This interview is part of the inaugural issue of Featuring, a newsletter celebrating creative entrepreneurship. Read more and sign up here.
When Rob Spiro set out to build Good Eggs, he didn’t have a product, a business plan, or even a half-baked idea—just a mission: to grow and sustain local food systems worldwide.
With one acquired startup under his belt, Spiro now wanted to harness the power in Silicon Valley for good. Having worked on a farm following college, Spiro remembered the effect that local food movement had on the land and community. He wanted to share that with others by helping farms and local businesses compete and make local goods more accessible to consumers.
Spiro’s mission-first approach was a success, quickly attracting the right people and creating a framework for Good Eggs to thrive. Founded in 2011, Good Eggs now serves four cities1 in the U.S. and continues to grow, delivering local goods and produce to people across the country.
We spoke with the founder and CEO on what it takes to balance good vibes with good eggs and ultimately making the world a better place.
That mission statement really resonated with early investors like Collaborative Fund. How has that vision evolved since then?
The good news is, is if you do a good job of articulating your mission, then you’re going to attract the right people. The first month was spent coming up with that mission statement. We had no idea what we were going to do with it. It wasn’t a product idea, it wasn’t a business idea, it was a social and environmental goal around which we built the company.
We didn’t realize going into this all that we were going to build a warehousing business, especially as technology entrepreneurs. We spent around a year and a half spending time with farms and ranches, testing ideas and apps that we built, throwing them away when they didn’t work, and learning as much as we could. Over time, our apps and prototypes became better and more robust, involving not just technology, but warehouses and other services.
As we kept learning, we realized that what local food systems actually needed was what allowed companies like Walmarts, Whole Foods, and Krogers to thrive—a distribution infrastructure. These companies have massive centralized warehouses that serve multiple states. If you’re a small farmer and you want to sell direct, there’s no alternative. Either you’re driving to a local farmers market or you’re doing your own home deliveries. We filled that need by building central warehouses, which we call ‘food hubs,’ and hiring teams to carry out home deliveries.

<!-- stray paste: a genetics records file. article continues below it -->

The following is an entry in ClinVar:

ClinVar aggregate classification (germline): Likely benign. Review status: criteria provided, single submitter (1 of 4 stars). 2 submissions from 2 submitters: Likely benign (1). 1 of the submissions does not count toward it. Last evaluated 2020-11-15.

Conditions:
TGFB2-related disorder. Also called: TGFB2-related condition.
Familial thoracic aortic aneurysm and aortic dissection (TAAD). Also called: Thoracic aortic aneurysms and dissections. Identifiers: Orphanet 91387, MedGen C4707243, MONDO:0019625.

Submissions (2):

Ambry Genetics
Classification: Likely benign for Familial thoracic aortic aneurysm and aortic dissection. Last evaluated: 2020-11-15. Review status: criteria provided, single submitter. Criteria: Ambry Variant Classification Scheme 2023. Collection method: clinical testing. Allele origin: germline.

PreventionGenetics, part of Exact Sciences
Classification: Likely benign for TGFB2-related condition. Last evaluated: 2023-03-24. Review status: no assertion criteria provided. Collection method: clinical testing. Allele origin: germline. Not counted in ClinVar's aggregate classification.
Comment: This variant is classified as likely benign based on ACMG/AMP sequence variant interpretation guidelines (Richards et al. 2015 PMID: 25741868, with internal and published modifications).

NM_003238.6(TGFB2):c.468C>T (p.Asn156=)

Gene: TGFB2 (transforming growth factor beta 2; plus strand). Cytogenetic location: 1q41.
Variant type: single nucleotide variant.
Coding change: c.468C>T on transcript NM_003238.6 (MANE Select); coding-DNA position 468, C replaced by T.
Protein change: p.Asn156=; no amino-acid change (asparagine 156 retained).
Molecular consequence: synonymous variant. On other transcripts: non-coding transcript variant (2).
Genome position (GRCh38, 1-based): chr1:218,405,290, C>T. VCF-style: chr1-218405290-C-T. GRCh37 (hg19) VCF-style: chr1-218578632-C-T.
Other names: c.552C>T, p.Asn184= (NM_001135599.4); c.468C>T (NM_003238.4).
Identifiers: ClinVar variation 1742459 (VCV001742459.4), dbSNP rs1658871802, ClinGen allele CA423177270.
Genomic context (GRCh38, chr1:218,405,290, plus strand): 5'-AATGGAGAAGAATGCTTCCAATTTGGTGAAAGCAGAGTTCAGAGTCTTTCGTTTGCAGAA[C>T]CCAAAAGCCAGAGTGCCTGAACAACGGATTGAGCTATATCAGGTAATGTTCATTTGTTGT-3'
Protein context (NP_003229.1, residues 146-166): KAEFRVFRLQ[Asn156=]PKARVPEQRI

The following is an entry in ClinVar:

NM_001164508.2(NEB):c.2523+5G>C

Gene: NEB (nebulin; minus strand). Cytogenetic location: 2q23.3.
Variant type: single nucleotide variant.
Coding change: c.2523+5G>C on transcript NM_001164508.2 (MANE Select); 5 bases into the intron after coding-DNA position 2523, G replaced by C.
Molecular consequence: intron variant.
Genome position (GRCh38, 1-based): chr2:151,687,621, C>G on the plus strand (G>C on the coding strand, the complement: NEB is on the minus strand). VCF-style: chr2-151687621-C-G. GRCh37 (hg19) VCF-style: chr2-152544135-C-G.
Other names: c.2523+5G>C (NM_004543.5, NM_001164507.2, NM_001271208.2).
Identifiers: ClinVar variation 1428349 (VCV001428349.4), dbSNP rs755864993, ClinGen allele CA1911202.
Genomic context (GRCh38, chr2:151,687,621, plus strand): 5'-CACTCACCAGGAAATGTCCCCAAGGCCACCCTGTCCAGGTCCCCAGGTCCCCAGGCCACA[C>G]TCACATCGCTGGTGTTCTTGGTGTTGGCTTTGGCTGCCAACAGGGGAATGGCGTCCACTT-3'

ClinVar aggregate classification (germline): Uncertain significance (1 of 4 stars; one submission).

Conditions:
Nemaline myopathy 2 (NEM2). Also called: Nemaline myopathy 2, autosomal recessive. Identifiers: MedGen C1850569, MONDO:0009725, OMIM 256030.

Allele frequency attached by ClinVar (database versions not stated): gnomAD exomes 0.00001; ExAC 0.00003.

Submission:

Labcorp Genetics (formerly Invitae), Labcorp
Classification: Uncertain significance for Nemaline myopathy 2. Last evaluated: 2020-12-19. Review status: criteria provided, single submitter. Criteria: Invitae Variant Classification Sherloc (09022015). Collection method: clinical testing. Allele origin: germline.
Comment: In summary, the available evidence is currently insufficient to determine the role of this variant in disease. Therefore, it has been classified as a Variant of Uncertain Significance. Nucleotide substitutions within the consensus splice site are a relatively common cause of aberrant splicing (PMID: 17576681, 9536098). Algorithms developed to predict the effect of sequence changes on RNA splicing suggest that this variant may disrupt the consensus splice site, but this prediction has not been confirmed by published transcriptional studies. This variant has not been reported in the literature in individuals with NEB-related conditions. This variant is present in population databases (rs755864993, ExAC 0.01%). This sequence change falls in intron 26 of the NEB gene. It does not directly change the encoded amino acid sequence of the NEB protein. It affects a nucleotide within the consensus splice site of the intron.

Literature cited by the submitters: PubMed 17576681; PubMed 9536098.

How has technology impacted the way you do business?
Technology is really powerful for a number of reasons. There’s the impact it has on the way we consume food and the way we purchase anything is entirely different now than 20 years ago. There’s an opportunity to take advantage of the new way people buy things—to get them to buy the better thing, better for them and better for the world. The biggest way we use technology is inside our food hubs. The way that we’re building them is so different than the way they could have been built ten or even five years ago due to custom tablet applications that power each step of the process. It means that we can provide a service that couldn’t have been possible before.
In order to have a different kind of distribution infrastructure for these local products to reach market, you need to build really lightweight, small-scale distribution and have it proliferate. Grocery stores build heavyweight, large-scale infrastructures because it allows them to apply economies of scale. The only way to for us to compete is by being extremely technology-driven.
How did you choose what cities to expand to first?
We started in San Francisco, but realized that the decisions we were making might only work there and we wanted to build something that could work anywhere. We weren’t ready to scale, but needed more inputs, so we decided to expand to a few select cities.